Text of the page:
Back in 1992 I went on a road trip to Lubbock, Texas, and while there I and my music loving friends wanted to visit the grave of Buddy Holly. This was back before everyone had access to an internet that contained a plethora of relevant information on the living and the dead. So we showed up at the caretaker’s house of the only cemetery we knew and asked where Buddy Holly was buried. Now, remember, this was 1992 in a slow, comfortable southern town in East Texas. The caretaker called 911 because she figured if anyone knew where the dead people were buried, they would. Thirty years and much more technology later, we all know better than to call 911 to find a grave, but where do you look?
As it happens, I have recently finished processing a series of county records that answers part of that question. Disinterment/Reinterment (D/R) Permits are required by the state to authorize the removal of a body from a gravesite and the reburial of it. One major purpose of this is to provide a paper trail that people can follow to find the graves of the deceased. Bodies are disinterred for several reasons – to gather families in one location, to enable the sale of property, to allow for excavation or building, to rectify an error of burial, and even for investigative purposes.
There is a collection of policies and procedures set by the North Carolina Board of Funeral Services including those surrounding the creation and filing of the D/R Permit. The permit has multiple copies, but the copy filed with the Registrar in the County of disinterment is the one that eventually comes to the archive. The disposition for this record set up in the record schedule is to “transfer permits after 5 years for permanent retention.” As we receive these records from the county health departments, we organize them by county and then alphabetically by surname of the deceased or by cemetery.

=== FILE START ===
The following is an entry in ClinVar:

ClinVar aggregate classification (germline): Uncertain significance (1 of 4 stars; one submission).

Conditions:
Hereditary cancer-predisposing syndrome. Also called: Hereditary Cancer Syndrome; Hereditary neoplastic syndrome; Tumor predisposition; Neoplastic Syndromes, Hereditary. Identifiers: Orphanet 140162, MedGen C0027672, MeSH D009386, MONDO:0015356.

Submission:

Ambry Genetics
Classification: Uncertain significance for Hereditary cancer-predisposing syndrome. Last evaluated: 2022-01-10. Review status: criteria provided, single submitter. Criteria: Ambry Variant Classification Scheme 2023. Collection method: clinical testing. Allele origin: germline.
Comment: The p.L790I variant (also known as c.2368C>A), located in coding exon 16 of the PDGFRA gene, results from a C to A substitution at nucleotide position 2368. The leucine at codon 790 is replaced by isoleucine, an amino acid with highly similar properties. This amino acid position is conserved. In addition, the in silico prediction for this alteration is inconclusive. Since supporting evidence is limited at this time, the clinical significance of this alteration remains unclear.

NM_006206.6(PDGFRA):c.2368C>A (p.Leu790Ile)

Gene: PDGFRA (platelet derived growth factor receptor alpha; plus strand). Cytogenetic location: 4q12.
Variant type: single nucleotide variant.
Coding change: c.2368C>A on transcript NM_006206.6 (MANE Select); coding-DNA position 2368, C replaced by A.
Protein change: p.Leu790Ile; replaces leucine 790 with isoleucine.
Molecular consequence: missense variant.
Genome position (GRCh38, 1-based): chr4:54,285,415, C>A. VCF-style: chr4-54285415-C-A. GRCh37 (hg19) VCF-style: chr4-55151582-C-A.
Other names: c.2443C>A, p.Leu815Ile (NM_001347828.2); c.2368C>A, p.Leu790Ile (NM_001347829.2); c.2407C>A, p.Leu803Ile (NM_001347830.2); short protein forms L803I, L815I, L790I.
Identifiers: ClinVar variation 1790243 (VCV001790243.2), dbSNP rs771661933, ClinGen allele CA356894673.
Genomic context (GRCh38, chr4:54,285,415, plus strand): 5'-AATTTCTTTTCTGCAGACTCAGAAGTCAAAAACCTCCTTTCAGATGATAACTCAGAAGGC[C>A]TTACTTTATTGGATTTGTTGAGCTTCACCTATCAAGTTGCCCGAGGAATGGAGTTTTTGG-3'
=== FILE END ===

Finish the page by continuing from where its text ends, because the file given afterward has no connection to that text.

This series also contains other records that fill the purpose of the D/R permit. We maintain funeral home copies of permits when there is no registrar permit or when the registrar permit is illegible or incomplete. We also have some correspondence and some burial transit permits that were used as D/R permits. There are some records from other states such as permits for cremation or transit that we maintain in accordance to the laws of the original state in order to keep all of the necessary information to enable people to find the deceased.
However, these records only record the removal and reburial of a body. At first this really confused me. Why would we maintain a permit of where someone was reburied but not an original burial permit? Well, after a little sleuthing, I discovered that in North Carolina the original disposition of remains, including location of burial or cremation, is included on the death certificate.
So, now I know where to look to find a grave in North Carolina. To see what years we have for D/R permits for a county use our key word search on mars and type “disinterment” in the search bar. To find a particular permit, visit the search room and the reference archivists will be happy to pull those records for you. Just in case you were wondering, procedures may be different in Texas, but it just so happens, you can now visit the grave of Buddy Holly online.